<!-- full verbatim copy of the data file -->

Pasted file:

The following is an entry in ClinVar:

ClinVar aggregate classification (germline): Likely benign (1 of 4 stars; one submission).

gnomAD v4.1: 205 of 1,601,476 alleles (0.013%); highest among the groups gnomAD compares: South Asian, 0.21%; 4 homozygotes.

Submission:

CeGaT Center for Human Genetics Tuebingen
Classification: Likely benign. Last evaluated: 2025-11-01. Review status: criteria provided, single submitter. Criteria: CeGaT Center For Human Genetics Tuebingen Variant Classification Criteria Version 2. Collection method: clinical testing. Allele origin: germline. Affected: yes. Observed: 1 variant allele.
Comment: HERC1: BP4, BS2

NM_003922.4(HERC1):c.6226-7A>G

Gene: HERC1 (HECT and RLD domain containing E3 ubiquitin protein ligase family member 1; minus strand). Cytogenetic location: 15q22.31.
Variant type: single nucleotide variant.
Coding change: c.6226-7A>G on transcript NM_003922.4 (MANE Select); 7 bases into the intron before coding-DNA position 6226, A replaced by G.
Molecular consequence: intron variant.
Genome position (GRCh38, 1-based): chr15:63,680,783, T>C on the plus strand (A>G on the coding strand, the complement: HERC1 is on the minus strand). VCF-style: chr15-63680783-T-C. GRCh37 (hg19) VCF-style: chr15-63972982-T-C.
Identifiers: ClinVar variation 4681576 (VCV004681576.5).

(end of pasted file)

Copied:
The following is an entry in ClinVar:

ClinVar aggregate classification (germline): Likely benign (1 of 4 stars; one submission).

gnomAD v4.1: 205 of 1,601,476 alleles (0.013%); highest among the groups gnomAD compares: South Asian, 0.21%; 4 homozygotes.

Submission:

CeGaT Center for Human Genetics Tuebingen
Classification: Likely benign. Last evaluated: 2025-11-01. Review status: criteria provided, single submitter. Criteria: CeGaT Center For Human Genetics Tuebingen Variant Classification Criteria Version 2. Collection method: clinical testing. Allele origin: germline. Affected: yes. Observed: 1 variant allele.
Comment: HERC1: BP4, BS2

NM_003922.4(HERC1):c.6226-7A>G

Gene: HERC1 (HECT and RLD domain containing E3 ubiquitin protein ligase family member 1; minus strand). Cytogenetic location: 15q22.31.
Variant type: single nucleotide variant.
Coding change: c.6226-7A>G on transcript NM_003922.4 (MANE Select); 7 bases into the intron before coding-DNA position 6226, A replaced by G.
Molecular consequence: intron variant.
Genome position (GRCh38, 1-based): chr15:63,680,783, T>C on the plus strand (A>G on the coding strand, the complement: HERC1 is on the minus strand). VCF-style: chr15-63680783-T-C. GRCh37 (hg19) VCF-style: chr15-63972982-T-C.
Identifiers: ClinVar variation 4681576 (VCV004681576.5).